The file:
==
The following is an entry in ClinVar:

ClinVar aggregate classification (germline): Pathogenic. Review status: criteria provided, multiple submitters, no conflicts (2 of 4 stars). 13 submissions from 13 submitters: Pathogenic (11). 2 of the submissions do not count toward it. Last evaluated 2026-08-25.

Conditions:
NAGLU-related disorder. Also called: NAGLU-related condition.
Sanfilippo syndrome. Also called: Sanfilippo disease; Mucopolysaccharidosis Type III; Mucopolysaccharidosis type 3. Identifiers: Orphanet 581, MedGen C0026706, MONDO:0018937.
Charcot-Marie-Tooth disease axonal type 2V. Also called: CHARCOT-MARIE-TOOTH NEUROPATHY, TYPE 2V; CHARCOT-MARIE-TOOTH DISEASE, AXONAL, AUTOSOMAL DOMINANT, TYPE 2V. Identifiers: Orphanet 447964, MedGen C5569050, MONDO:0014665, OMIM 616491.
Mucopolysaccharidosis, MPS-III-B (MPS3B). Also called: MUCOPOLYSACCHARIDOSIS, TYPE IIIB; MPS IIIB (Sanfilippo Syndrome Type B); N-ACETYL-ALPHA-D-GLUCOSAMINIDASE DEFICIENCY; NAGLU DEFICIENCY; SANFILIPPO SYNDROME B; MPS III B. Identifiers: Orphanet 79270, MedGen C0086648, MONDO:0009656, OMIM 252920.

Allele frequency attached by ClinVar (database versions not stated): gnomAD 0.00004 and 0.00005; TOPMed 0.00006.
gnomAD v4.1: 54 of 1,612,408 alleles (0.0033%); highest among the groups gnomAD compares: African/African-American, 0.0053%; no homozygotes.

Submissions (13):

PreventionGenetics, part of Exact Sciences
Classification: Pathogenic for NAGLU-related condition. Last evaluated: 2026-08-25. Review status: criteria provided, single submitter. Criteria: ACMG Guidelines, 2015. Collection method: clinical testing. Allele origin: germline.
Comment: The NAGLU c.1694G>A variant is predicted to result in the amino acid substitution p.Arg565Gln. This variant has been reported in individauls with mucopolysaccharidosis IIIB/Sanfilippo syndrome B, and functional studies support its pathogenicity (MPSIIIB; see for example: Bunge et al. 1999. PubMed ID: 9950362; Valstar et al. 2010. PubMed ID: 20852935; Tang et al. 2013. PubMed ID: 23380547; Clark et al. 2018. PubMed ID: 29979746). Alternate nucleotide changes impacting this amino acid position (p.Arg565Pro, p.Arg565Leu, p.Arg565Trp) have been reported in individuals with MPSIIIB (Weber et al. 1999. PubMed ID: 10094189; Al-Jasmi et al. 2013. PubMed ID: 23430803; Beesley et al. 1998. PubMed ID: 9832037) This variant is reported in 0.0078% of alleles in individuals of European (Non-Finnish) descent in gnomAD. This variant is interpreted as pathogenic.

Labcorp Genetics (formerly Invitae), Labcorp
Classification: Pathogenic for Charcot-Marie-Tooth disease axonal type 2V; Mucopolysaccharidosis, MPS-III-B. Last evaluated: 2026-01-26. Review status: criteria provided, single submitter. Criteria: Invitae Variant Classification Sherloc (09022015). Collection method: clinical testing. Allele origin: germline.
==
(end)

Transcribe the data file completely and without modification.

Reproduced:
The following is an entry in ClinVar:

ClinVar aggregate classification (germline): Pathogenic. Review status: criteria provided, multiple submitters, no conflicts (2 of 4 stars). 13 submissions from 13 submitters: Pathogenic (11). 2 of the submissions do not count toward it. Last evaluated 2026-08-25.

Conditions:
NAGLU-related disorder. Also called: NAGLU-related condition.
Sanfilippo syndrome. Also called: Sanfilippo disease; Mucopolysaccharidosis Type III; Mucopolysaccharidosis type 3. Identifiers: Orphanet 581, MedGen C0026706, MONDO:0018937.
Charcot-Marie-Tooth disease axonal type 2V. Also called: CHARCOT-MARIE-TOOTH NEUROPATHY, TYPE 2V; CHARCOT-MARIE-TOOTH DISEASE, AXONAL, AUTOSOMAL DOMINANT, TYPE 2V. Identifiers: Orphanet 447964, MedGen C5569050, MONDO:0014665, OMIM 616491.
Mucopolysaccharidosis, MPS-III-B (MPS3B). Also called: MUCOPOLYSACCHARIDOSIS, TYPE IIIB; MPS IIIB (Sanfilippo Syndrome Type B); N-ACETYL-ALPHA-D-GLUCOSAMINIDASE DEFICIENCY; NAGLU DEFICIENCY; SANFILIPPO SYNDROME B; MPS III B. Identifiers: Orphanet 79270, MedGen C0086648, MONDO:0009656, OMIM 252920.

Allele frequency attached by ClinVar (database versions not stated): gnomAD 0.00004 and 0.00005; TOPMed 0.00006.
gnomAD v4.1: 54 of 1,612,408 alleles (0.0033%); highest among the groups gnomAD compares: African/African-American, 0.0053%; no homozygotes.

Submissions (13):

PreventionGenetics, part of Exact Sciences
Classification: Pathogenic for NAGLU-related condition. Last evaluated: 2026-08-25. Review status: criteria provided, single submitter. Criteria: ACMG Guidelines, 2015. Collection method: clinical testing. Allele origin: germline.
Comment: The NAGLU c.1694G>A variant is predicted to result in the amino acid substitution p.Arg565Gln. This variant has been reported in individauls with mucopolysaccharidosis IIIB/Sanfilippo syndrome B, and functional studies support its pathogenicity (MPSIIIB; see for example: Bunge et al. 1999. PubMed ID: 9950362; Valstar et al. 2010. PubMed ID: 20852935; Tang et al. 2013. PubMed ID: 23380547; Clark et al. 2018. PubMed ID: 29979746). Alternate nucleotide changes impacting this amino acid position (p.Arg565Pro, p.Arg565Leu, p.Arg565Trp) have been reported in individuals with MPSIIIB (Weber et al. 1999. PubMed ID: 10094189; Al-Jasmi et al. 2013. PubMed ID: 23430803; Beesley et al. 1998. PubMed ID: 9832037) This variant is reported in 0.0078% of alleles in individuals of European (Non-Finnish) descent in gnomAD. This variant is interpreted as pathogenic.

Labcorp Genetics (formerly Invitae), Labcorp
Classification: Pathogenic for Charcot-Marie-Tooth disease axonal type 2V; Mucopolysaccharidosis, MPS-III-B. Last evaluated: 2026-01-26. Review status: criteria provided, single submitter. Criteria: Invitae Variant Classification Sherloc (09022015). Collection method: clinical testing. Allele origin: germline.